Sounds of slumber from Washington
There is one essential difference between Washington 1992 and Washington 2002. Today, not only is the United States not even bothering to voice discontent with the outposts, the Bush administration is speaking to the settlement government about an increase in financial aid.
Ten years ago the slogan "Money for the settlers, or money for the weak," topped the political agenda on the eve of elections. At the time the right-wing prime minister Yitzhak Shamir refused to freeze the settlement enterprise, despite American threats to hold back $10 billion in loan guarantees to help with the absorption of new immigrants.
Then too the prime minister's rival on the left, Yitzhak Rabin, promised "to reorder the priorities" of both the political and security, and the economic and social agendas.
Then too, in the context of a coming conflict in the Gulf, the United States was especially keen on promoting a settlement between Israel and the Palestinians. And then too, Israel's settlement policy stood in direct confrontation with that of the United States and its interests in the region.
There is one essential difference between Washington 1992 and Washington 2002, and this difference will have a decisive influence on the elections in Israel and on the fate of the country in the years to come.
Ten years ago, then U.S. president George Bush Snr. forced the Shamir government to decide which it deemed more important - the expansion of its settler citizens or the welfare of its weaker ones; close ties with the White House or with the Yesha Council of Jewish Settlements of Judea, Samaria and the Gaza District.
The cry that this was an intervention in Israel's internal affairs was of no help to the Likud leaders. The plethora of rabbis and party bureaucrats who flocked to Capitol Hill were also unable to budge the president from his position that Israel can no longer eat the territory cake and keep its relations with (and aid from) the United States whole.
This sharp message helped tens of thousands of voters to drift into Rabin's arms. A harsh grating of this kind on the Jerusalem-Washington axis was enough to return the Labor Party to power.
Today, not only is the United States not even bothering to voice discontent with the outposts, the Bush administration is speaking to the settlement government about an increase in financial aid. No one in Washington kicked up much of a fuss on hearing Benjamin Netanyahu's announcement concerning the freezing of the "road map." In fact, the father of the map, Secretary of State Colin Powell himself, was quick to bestow his wishes for success on Israel's new foreign minister.
Sharon has informed his ministers that U.S. Deputy Assistant Secretary of State for Near Eastern Affairs David Satterfield will hold his upcoming round of talks in Jerusalem with officials and officers only. So as to refrain from hinting, heaven forbid, at the possibility of a conflict with the right-wing government, Washington has announced that Satterfield is being sent to the region in connection with the meeting of the donor countries and will not be dealing with the road map at all.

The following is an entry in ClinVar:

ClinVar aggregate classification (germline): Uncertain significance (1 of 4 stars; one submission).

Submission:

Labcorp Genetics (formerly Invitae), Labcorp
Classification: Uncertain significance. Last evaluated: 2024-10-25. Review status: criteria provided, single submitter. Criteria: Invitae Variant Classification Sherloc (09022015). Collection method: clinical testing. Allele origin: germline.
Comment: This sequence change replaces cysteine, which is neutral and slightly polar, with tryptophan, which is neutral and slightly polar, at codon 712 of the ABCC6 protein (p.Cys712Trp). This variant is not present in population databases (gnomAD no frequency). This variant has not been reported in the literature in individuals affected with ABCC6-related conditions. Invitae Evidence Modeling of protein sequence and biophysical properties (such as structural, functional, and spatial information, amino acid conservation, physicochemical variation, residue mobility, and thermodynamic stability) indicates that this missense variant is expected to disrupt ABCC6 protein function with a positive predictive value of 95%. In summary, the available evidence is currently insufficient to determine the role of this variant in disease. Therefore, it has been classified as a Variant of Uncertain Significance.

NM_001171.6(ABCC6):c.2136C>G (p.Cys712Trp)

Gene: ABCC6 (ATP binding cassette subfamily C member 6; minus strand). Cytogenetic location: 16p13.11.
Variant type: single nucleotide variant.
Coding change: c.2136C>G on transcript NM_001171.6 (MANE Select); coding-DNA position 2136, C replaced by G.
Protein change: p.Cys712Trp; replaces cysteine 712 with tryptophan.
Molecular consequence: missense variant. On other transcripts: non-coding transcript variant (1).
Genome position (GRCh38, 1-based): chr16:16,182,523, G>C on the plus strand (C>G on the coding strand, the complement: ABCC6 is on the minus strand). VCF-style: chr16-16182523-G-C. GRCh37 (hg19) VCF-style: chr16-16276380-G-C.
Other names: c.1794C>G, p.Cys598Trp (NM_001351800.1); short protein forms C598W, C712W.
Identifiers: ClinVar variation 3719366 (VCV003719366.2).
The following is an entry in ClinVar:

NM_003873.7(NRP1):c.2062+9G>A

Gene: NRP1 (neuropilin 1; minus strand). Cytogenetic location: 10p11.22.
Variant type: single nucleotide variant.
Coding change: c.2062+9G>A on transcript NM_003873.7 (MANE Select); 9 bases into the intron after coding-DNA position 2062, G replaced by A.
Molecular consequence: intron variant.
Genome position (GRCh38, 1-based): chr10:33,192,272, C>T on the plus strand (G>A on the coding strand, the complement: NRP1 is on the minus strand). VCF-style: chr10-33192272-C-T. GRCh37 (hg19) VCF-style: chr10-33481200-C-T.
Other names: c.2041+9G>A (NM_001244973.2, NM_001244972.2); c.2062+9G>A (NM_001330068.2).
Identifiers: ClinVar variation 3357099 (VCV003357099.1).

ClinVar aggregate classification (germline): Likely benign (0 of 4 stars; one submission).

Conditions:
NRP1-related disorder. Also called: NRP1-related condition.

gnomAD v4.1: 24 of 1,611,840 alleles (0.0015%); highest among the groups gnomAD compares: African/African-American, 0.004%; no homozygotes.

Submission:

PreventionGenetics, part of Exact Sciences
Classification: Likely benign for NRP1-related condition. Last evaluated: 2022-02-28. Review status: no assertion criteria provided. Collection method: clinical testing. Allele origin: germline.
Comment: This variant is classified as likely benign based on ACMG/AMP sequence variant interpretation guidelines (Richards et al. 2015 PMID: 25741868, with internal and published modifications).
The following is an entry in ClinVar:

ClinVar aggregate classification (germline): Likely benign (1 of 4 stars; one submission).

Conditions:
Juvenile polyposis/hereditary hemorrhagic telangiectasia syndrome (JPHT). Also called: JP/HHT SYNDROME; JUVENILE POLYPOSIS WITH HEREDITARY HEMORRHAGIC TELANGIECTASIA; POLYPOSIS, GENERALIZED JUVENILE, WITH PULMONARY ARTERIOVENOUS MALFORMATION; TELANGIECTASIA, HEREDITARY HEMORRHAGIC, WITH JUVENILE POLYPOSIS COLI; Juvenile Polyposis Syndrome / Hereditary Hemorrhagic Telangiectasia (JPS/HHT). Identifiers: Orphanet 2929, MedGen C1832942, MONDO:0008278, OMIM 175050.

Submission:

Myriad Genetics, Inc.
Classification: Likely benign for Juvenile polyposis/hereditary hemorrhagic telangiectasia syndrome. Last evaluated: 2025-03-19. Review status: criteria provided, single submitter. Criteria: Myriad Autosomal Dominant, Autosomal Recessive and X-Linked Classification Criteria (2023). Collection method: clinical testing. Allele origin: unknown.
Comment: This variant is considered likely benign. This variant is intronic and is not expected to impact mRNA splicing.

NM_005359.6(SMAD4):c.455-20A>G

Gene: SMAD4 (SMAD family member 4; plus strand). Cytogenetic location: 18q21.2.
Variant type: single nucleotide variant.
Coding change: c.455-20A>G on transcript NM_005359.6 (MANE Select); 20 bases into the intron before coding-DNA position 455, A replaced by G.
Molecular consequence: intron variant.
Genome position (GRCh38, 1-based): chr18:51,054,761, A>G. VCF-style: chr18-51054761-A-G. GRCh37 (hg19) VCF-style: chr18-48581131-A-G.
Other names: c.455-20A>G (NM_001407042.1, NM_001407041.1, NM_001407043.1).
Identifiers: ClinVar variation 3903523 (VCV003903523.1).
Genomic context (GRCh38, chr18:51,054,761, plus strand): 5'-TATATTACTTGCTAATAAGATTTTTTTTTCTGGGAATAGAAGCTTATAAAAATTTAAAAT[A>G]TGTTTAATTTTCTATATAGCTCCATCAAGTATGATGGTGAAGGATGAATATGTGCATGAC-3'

The White House is also making sure its officials even play down their rage over Israel's foot-dragging with regard to freeing of monies for the Palestinian Authority - a personal promise that Sharon made to Bush during the prime minister's last visit to Washington. The reporters have stopped asking for the reactions of the U.S. administration's spokespersons to the "liquidations."
There are those (Netanyahu and Natan Sharansky, for example) who contend that this honeymoon period with the Israeli right will last as long as the war in the Gulf. In their opinion, after the Arabs help to get rid of Saddam Hussein, Bush will not hesitate to repay them in Israeli currency.
Others (most military and political analysts) argue that Bush's significant achievement in the elections to the Congress and the presidential race will perpetuate America's minimum-intervention policy concerning the Israeli-Palestinian conflict - a policy that has earned Bush the support of most of the Jewish apparatchiks and their allies among the Christian right wing.
What interest does Bush have in upsetting the masses of right-wing supporters in the community, which, since September 11, has stood up on his side through its voters and money? Moreover, the last thing Bush needs is for a terrorist to blow himself up in Kfar Sava an hour after demanding that Sharon choose between settlements and guarantees.
Bush's world is divided along "the axis of evil" - those who support him and those who are joining the war against him. In the talks currently taking place in Cairo between Hamas and Fatah, the European Union, Egypt and Saudi Arabia are making efforts to move the Palestinians to the final square on the board. Only an open, brave and clear-cut declaration condemning terror (against the settlers too) - one that can withstand provocations - will awaken the United States from its slumber.
And if not, three months without terror could offer the chance for a new agenda - without favors from America.